I believe we need to be very careful in the way we talk about badges. Badges are not assessments. A badge is something you receive after you successfully complete an assessment. The actual assessment could take the form of generic multiple-choice questions, a performance assessment, a portfolio evaluation, a construct-aligned bundle of context-dependent items, or whatever. If the person successfully completes this assessment, then they receive the credential. Badges are not assessments; badges are credentials – badges are things we award to people who pass assessments.
Many smart people – people who actually know what they’re talking about – are being less specific than they might in the conversation about badges. If we aren’t vigilant with our vocabulary, the general public will start thinking that badges are supposed to be assessments. If this happens, they’ll start expecting something from badges that badges can never deliver. Confusion early in the adoption process – especially among decision makers – will be a killer for the entire movement.
Also, it’s desperately important that we keep badges cleanly separated from assessments. What we don’t want to do is have badges inseparably tethered to a singe type of assessment in the public mind. You can imagine comments like, “Badges? That’s only good for performance assessment. I could never award badges in my context because I use more traditional assessments.” This is exactly what we don’t want. We want badges to be as broadly used as possible – which means we need everyone to understand that badges are compatible with any and every kind of assessment.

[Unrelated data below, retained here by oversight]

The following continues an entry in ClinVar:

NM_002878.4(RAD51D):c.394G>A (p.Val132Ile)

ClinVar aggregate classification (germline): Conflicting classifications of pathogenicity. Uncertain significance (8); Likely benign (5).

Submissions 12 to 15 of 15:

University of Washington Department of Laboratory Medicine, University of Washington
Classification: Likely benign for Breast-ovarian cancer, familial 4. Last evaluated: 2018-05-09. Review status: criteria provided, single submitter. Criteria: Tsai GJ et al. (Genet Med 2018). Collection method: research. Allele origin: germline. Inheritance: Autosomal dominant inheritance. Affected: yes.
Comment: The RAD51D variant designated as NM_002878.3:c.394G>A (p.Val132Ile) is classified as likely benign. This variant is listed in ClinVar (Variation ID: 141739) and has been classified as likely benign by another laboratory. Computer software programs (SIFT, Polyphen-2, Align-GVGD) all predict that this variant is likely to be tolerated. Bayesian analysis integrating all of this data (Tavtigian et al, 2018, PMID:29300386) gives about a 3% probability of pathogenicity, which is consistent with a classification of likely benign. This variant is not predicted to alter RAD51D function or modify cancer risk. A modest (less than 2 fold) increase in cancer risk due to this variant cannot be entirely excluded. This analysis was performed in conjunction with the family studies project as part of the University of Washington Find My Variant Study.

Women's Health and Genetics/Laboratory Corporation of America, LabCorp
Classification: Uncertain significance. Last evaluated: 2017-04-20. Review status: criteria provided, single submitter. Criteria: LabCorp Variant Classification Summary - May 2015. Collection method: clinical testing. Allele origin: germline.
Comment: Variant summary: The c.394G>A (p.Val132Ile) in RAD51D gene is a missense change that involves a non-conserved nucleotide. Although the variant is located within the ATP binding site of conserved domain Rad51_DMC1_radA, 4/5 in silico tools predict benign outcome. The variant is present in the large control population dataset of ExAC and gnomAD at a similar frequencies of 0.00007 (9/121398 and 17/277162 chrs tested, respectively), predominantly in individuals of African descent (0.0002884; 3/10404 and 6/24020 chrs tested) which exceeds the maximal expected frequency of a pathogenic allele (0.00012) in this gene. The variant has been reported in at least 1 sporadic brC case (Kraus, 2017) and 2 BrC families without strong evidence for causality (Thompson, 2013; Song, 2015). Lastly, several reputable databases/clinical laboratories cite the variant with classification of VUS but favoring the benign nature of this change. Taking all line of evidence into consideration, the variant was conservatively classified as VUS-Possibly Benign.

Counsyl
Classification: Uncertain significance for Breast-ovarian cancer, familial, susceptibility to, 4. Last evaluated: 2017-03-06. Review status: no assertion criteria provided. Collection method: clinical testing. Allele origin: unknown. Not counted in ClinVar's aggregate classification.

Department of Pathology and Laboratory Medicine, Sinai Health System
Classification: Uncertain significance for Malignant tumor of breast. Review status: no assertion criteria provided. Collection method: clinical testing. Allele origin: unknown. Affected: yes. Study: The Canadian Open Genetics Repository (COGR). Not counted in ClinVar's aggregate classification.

I don’t have a horse in the assessment game – I’m not trying to guarantee that traditional assessments continue to dominate education. I’m also not trying to radically reinvent assessment by inventing new task or item types and rewriting item response theory. I just want to protect the “open” in “open badges.” The badge system should be open from both a technology perspective as well as from a pedagogy / assessment perspective. “Open” means making sure we don’t exclude anyone – whether they are traditionalists or reformers.
I very much want to see badges succeed. But if we set badges up as something they aren’t (i.e., assessments), success will be impossible. Everyone involved in this endeavor – myself included – needs to all stay on message: “badges are credentials, not assessments.”